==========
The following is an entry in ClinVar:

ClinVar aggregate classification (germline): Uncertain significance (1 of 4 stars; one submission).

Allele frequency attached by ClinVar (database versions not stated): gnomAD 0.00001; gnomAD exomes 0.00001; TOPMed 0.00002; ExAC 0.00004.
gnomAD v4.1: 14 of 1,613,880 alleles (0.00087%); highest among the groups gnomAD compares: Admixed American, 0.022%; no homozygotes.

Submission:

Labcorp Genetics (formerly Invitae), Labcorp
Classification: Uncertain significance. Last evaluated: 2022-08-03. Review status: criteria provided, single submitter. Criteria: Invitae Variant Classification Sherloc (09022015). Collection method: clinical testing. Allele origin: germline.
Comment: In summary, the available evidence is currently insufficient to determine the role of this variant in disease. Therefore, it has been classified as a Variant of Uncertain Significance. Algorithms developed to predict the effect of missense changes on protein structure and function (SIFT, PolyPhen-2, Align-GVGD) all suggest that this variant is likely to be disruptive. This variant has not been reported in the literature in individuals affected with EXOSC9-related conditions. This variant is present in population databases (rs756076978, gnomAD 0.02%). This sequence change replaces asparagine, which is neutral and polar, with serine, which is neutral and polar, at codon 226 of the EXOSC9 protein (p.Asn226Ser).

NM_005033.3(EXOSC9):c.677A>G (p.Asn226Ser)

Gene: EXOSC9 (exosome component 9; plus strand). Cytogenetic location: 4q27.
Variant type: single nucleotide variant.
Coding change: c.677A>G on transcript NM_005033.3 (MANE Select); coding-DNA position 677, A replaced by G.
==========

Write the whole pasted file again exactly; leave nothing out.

The following is an entry in ClinVar:

ClinVar aggregate classification (germline): Uncertain significance (1 of 4 stars; one submission).

Allele frequency attached by ClinVar (database versions not stated): gnomAD 0.00001; gnomAD exomes 0.00001; TOPMed 0.00002; ExAC 0.00004.
gnomAD v4.1: 14 of 1,613,880 alleles (0.00087%); highest among the groups gnomAD compares: Admixed American, 0.022%; no homozygotes.

Submission:

Labcorp Genetics (formerly Invitae), Labcorp
Classification: Uncertain significance. Last evaluated: 2022-08-03. Review status: criteria provided, single submitter. Criteria: Invitae Variant Classification Sherloc (09022015). Collection method: clinical testing. Allele origin: germline.
Comment: In summary, the available evidence is currently insufficient to determine the role of this variant in disease. Therefore, it has been classified as a Variant of Uncertain Significance. Algorithms developed to predict the effect of missense changes on protein structure and function (SIFT, PolyPhen-2, Align-GVGD) all suggest that this variant is likely to be disruptive. This variant has not been reported in the literature in individuals affected with EXOSC9-related conditions. This variant is present in population databases (rs756076978, gnomAD 0.02%). This sequence change replaces asparagine, which is neutral and polar, with serine, which is neutral and polar, at codon 226 of the EXOSC9 protein (p.Asn226Ser).

NM_005033.3(EXOSC9):c.677A>G (p.Asn226Ser)

Gene: EXOSC9 (exosome component 9; plus strand). Cytogenetic location: 4q27.
Variant type: single nucleotide variant.
Coding change: c.677A>G on transcript NM_005033.3 (MANE Select); coding-DNA position 677, A replaced by G.